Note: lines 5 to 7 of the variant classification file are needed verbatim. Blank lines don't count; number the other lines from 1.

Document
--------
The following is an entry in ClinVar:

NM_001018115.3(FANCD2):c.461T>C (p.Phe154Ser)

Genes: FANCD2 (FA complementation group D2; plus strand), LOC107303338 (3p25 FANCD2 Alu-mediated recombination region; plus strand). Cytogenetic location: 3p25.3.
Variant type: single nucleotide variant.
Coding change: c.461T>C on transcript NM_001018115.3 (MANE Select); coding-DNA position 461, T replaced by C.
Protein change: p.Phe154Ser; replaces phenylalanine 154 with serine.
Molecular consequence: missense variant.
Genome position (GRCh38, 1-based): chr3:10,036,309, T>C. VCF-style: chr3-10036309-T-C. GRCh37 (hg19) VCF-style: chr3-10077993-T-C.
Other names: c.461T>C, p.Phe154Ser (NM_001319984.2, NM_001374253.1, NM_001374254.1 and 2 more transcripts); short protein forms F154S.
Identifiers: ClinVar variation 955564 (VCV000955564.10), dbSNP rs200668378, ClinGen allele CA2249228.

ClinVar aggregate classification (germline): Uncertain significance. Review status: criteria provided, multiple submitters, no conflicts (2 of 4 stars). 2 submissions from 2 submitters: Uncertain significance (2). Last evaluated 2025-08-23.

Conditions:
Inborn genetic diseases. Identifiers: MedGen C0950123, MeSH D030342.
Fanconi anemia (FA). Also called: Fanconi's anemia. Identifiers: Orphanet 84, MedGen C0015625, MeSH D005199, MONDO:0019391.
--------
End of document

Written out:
Coding change: c.461T>C on transcript NM_001018115.3 (MANE Select); coding-DNA position 461, T replaced by C.
Protein change: p.Phe154Ser; replaces phenylalanine 154 with serine.
Molecular consequence: missense variant.